Who wants to have the creepy burglar choose another house? Nobody.
Here’s your simple action step: lock your doors and windows.
What? Really? Is it that easy to reduce your chance of burglary? Doesn’t everyone lock their doors?
The answer is no … apparently not. Because according to the Census Bureau in 2008 two-thirds of burglaries were committed by “forcible entry” and one-third was done by “unlawful entry.” This one-third of burglaries was done by the creeps entering your house by fraud (saying they are someone other than they are) or by coming in an unlocked door or window. Here’s a second stat for you, DC Conway, author of Home Security, states that it’s 20 percent of burglars who don’t have to force entry.
So, why don’t people lock their doors? From personal experience, I know it’s because of a lack of awareness or security consciousness. Just over ten years ago, when I first got married, I was not so security conscious. One night, after a long day’s work, I came into our apartment and closed the door behind me—leaving my house and car keys stuck in the door and we lived in the middle of Los Angeles. What a totally lame realization waited for me in the morning! My lack of consciousness resulted in us having to pay to rekey my car and our apartment door. Thankfully, whoever took my keys didn’t break into our house, so we actually got off easy.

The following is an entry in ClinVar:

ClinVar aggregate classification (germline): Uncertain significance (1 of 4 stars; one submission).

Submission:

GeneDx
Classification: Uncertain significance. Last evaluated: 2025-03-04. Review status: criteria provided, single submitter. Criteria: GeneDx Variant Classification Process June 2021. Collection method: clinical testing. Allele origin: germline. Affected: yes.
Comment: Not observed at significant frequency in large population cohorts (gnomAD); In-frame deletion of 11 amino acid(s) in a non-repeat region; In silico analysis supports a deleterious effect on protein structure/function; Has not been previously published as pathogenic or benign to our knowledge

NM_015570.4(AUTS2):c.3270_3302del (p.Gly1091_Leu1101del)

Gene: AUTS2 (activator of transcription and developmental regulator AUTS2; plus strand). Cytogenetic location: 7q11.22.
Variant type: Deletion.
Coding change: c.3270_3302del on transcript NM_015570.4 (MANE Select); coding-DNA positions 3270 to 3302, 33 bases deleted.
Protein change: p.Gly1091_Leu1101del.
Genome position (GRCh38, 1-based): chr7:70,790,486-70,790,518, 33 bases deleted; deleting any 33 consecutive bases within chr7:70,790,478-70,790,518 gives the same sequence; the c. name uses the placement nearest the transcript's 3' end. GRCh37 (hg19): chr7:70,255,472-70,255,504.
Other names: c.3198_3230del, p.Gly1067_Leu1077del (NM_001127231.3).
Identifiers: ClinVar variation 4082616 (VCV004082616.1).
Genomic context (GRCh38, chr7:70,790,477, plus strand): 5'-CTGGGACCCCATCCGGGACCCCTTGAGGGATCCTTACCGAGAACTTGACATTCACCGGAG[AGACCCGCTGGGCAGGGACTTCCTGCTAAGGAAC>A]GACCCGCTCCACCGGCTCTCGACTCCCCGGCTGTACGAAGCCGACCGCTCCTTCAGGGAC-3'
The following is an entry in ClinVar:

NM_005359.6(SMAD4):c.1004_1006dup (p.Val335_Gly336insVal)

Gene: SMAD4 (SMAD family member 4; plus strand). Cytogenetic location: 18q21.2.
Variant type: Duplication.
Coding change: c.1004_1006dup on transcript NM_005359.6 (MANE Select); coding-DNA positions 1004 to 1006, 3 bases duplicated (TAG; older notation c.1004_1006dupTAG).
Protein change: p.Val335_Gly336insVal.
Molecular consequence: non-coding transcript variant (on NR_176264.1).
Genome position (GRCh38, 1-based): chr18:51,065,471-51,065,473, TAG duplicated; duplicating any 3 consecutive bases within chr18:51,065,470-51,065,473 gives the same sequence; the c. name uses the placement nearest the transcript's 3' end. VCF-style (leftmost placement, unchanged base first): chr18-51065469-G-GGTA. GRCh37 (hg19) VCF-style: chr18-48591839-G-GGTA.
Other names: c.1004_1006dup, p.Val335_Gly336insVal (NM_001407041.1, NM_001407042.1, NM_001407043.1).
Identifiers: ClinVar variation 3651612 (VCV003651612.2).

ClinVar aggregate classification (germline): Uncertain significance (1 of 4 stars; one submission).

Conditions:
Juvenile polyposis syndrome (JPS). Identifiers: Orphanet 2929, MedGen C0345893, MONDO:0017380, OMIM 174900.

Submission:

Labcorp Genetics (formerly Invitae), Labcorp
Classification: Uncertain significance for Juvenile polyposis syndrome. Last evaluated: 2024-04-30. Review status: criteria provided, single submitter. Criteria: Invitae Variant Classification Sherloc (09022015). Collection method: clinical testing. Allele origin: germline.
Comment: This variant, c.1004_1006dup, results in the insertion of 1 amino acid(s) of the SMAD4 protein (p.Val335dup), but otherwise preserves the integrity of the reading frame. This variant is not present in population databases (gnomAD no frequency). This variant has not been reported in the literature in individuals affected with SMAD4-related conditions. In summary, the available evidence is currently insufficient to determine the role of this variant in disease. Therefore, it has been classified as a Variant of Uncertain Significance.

If you want to improve your chances of the bad guys choosing another house, start locking your doors and windows. Change your mental awareness and start keeping your family safe. Take the extra couple seconds to do a mental check when you leave your house. Make it a house rule.